Air Force Materiel Command civilians who had been furloughed are to return to work on Monday, Oct. 7, according to Kenji Thuloweit, public affairs specialist at Edwards Air Force Base.
The furlough was related to the partial government shutdown that took effect last Tuesday, idling roughly 800,000 "non-essential" federal workers.
Thuloweit said that the furloughed workers in the Air Force Materiel Command at Edwards are to return at their normal shift and duty location.
"If you are unable to do so, notify your supervisor promptly," Tuloweit said, adding that supervisors of Council 214 bargaining unit employees are reminded that the MOA dated Feb. 8, 2012, applies. Specifically, that means that these bargaining unit employees may exercise the option to report on Tuesday in accordance with the notification timeline outlined in the MOA, or they may report on Monday, if they chose to do so.
On Saturday the Pentagon announced that it would order nearly all of its 350,000 furloughed civilian employees back to work this week, a move that could substantially reduce the impact of the government shutdown.
Pentagon officials said more than 90 percent of the employees who were told to stay home are expected to return to work under a decision made by Defense Secretary Chuck Hagel who said workers are needed to support the readiness of the military.
The decision, supported by members of both parties, will leave about 450,000 of the federal government’s 2.1 million civilian employees on furlough.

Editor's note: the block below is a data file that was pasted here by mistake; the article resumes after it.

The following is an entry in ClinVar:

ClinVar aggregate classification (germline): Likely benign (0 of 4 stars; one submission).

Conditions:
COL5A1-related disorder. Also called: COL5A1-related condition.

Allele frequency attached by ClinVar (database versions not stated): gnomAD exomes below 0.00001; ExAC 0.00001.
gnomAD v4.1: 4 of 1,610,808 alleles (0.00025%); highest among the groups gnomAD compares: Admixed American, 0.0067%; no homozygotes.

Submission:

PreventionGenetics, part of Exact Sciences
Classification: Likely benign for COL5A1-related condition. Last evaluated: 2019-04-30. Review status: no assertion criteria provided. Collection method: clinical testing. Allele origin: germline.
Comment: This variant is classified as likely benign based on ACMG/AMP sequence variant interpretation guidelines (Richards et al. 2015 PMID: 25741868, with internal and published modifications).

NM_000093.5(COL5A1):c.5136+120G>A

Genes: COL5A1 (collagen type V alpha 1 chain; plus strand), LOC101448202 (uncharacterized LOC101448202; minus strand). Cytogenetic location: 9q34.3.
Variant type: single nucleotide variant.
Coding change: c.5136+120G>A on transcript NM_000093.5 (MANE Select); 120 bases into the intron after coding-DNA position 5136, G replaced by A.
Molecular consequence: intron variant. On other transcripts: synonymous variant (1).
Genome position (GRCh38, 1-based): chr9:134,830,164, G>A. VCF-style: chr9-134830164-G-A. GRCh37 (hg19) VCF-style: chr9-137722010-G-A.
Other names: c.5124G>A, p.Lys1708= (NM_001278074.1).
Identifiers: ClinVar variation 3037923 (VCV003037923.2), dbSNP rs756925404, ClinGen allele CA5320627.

With the exception of firefighting personnel, most national parks, national forest and Bureau of Land Management staff have been put on furlough.
And the furlough continues to have an impact across the country and in the aerospace industry. On Friday, Lockheed Martin announced that approximately 3,000 employees have been identified for furlough on Monday, Oct. 7, as a result of the government shutdown. The number of employees affected is expected to increase weekly in the event of a prolonged shutdown. This includes employees who are unable to work because the government facility where they perform their work is closed, or their work requires a government inspection that cannot be completed, or we’ve received a stop work order.
“I‘m disappointed that we must take these actions and we continue to encourage our lawmakers to come together to pass a funding bill that will end this shutdown," said Marillyn A. Hewson, Lockheed Martin Chief Executive Officer and President. “In an effort to minimize the impact on our employees, we are directing affected employees to use available vacation time so they can continue to receive their pay and benefits. We hope that Congress and the Administration are able to resolve this situation as soon as possible.”